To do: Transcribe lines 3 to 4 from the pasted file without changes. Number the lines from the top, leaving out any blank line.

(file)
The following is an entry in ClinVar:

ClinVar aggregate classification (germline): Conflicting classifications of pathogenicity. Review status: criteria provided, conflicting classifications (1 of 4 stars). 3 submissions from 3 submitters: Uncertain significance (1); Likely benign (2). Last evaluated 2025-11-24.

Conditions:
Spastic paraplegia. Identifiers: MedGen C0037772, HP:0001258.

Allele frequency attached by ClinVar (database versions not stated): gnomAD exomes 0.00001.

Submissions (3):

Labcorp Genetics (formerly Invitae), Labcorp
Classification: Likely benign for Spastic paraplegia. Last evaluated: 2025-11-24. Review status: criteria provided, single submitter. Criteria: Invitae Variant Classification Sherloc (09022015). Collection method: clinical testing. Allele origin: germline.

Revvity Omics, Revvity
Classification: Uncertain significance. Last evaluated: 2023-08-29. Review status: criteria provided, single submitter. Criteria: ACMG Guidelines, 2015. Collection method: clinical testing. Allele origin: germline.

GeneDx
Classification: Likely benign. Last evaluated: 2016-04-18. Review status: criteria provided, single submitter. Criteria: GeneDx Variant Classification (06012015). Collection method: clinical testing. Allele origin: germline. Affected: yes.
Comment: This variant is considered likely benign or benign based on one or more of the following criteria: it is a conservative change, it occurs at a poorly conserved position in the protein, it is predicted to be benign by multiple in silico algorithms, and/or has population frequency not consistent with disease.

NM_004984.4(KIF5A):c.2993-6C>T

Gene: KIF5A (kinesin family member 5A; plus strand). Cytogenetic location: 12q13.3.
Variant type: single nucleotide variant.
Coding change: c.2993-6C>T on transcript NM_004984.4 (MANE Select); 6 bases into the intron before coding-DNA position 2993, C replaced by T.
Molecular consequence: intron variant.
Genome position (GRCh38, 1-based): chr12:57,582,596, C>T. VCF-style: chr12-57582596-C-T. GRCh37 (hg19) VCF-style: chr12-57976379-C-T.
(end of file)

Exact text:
Conditions:
Spastic paraplegia. Identifiers: MedGen C0037772, HP:0001258.